Students in this semester’s real estate law and Internet law courses created projects for the wiki related to this blog. It was an experiment on many levels, from how to integrate the projects and courses to how, mechanically, to create, edit, and post a wiki article. I used the TikiWiki platform, the learning curve for which I started to climb only a few weeks before the semester began. By the end of the first week I scrapped that plan that a team of students would prepare one project each week and adopted the plan used to settle the western states in the 19th century: line everyone up at the border, say “go!”, and sort it all out when the dust settles. The students were incredibly good sports. Literally, they were working with a blank slate. There were no existing projects to provide clues about topic, length, approach, format–anything. I purposely provided an open-ended description, as is my wont, to encourage a range of topics. Article creation involved many misadventures, with students posting their new articles into existing articles (thank you, roll-back function), into the site welcome page (thank you, roll-back and page lock functions), and sometimes piling new articles onto the deleted bodies of older articles. That’s testimony to the non-intuitive nature of wiki document creation and my failure to conduct a Wiki 101 course. It all sorted out in the end. There are some great articles, many good articles that provide an excellent foundation for future work, and I made enough mistakes to make me much wiser for next semester.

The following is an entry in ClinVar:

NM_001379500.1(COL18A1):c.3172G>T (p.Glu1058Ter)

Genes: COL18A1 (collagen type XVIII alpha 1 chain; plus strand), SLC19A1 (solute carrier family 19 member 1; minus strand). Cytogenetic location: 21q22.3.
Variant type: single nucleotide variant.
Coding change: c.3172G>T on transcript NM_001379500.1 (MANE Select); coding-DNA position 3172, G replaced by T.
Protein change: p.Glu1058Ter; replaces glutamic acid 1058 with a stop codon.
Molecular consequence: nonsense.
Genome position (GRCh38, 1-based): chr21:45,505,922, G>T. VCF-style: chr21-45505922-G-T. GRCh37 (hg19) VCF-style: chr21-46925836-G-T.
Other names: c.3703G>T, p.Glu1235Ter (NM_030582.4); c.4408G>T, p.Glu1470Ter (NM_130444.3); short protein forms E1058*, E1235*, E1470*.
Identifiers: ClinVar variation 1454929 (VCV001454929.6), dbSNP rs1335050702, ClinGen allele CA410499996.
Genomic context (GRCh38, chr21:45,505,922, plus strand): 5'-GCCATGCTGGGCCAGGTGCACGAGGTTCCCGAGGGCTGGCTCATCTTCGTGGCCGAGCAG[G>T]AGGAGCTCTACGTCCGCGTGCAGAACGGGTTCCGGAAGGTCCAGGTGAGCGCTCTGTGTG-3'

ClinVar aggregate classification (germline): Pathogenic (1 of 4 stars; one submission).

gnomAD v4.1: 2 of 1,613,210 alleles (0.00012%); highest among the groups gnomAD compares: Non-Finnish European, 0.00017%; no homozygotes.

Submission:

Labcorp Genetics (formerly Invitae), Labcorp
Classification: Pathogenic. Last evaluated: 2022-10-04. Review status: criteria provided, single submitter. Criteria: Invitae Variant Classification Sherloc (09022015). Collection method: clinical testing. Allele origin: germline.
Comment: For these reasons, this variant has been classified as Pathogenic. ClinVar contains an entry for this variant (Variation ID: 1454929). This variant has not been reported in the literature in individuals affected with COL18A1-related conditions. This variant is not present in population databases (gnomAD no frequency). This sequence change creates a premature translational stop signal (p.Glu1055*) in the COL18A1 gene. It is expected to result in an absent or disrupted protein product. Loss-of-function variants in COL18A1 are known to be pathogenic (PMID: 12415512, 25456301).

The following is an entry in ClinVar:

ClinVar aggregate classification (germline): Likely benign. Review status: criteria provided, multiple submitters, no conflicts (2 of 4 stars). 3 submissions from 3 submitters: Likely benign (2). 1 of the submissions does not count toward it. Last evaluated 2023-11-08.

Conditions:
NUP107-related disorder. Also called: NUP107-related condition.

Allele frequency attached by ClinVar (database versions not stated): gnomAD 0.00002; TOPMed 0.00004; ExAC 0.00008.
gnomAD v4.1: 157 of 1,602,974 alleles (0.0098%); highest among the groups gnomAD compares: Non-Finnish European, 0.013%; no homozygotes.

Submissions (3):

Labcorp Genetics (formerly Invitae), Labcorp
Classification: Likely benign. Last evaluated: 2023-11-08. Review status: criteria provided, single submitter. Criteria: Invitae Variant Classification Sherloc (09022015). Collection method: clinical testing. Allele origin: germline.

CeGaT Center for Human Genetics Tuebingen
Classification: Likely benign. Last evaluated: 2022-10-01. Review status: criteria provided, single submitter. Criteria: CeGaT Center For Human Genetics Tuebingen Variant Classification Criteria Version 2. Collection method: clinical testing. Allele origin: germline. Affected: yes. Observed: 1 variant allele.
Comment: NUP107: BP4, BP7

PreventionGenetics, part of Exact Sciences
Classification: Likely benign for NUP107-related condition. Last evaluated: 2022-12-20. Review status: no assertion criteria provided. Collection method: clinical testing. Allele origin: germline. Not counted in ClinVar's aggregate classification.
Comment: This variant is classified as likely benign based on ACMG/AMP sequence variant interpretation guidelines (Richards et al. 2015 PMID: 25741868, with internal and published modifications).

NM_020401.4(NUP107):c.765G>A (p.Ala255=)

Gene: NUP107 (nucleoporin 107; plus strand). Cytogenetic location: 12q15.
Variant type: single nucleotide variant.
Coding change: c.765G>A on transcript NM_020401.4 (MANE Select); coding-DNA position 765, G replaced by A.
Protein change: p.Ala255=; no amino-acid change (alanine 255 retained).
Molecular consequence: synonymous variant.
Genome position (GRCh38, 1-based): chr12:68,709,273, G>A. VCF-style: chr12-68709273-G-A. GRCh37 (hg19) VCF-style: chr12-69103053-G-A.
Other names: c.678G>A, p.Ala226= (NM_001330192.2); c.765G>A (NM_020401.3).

The first decision I made for the future is not to require both a wiki project and research paper. In the future they’ll be combined somehow. The second decision is to find a new platform. I’ve developed some fondness for TikiWiki because I spent so much damned time learning how to use it (I still have much to learn) but most students are understandably unwilling to climb a steep learning curve to complete a course assignment. I was also never enthusiastic about the appearance of the site, despite fiddling with different themes and settings. Right now I’m looking at Drupal, an open-source content management platform. It is not a wiki, although users can be enabled to create, revise, and comment on content through its robust permissions feature. Drupal is quite robust throughout, in fact. It has a professional look and feel that gives me comfort–although I am mindful that I may be succumbing to the feelings described in the post the precedes this. There are a number of impressive third-party modules to add features and utilities beyond those available on the wiki. Over the summer I’ll select and configure a platform, import articles from the wiki, and organize my online course resources to have the new site ready for the fall.